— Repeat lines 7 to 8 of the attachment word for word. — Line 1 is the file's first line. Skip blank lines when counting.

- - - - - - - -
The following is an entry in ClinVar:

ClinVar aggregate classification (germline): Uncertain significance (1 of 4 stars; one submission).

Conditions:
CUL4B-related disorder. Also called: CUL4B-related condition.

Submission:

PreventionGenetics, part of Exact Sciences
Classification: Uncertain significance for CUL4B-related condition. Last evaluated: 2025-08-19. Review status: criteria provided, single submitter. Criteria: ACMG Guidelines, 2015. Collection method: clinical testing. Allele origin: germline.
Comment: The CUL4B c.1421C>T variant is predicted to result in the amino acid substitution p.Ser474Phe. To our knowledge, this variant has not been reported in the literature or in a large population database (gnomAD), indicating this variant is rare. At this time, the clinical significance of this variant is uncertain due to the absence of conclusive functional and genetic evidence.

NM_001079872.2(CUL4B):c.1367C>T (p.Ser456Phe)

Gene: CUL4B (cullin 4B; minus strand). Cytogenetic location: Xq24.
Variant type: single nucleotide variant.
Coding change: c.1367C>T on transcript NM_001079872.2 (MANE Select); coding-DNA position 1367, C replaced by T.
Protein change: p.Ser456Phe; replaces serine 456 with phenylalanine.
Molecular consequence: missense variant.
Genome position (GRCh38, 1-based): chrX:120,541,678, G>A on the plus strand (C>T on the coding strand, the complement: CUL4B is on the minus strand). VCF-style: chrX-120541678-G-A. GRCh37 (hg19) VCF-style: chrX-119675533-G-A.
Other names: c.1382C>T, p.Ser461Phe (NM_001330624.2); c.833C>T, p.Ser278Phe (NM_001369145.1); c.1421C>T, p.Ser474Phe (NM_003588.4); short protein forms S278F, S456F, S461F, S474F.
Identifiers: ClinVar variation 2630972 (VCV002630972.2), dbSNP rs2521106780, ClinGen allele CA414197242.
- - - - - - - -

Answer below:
Classification: Uncertain significance for CUL4B-related condition. Last evaluated: 2025-08-19. Review status: criteria provided, single submitter. Criteria: ACMG Guidelines, 2015. Collection method: clinical testing. Allele origin: germline.
Comment: The CUL4B c.1421C>T variant is predicted to result in the amino acid substitution p.Ser474Phe. To our knowledge, this variant has not been reported in the literature or in a large population database (gnomAD), indicating this variant is rare. At this time, the clinical significance of this variant is uncertain due to the absence of conclusive functional and genetic evidence.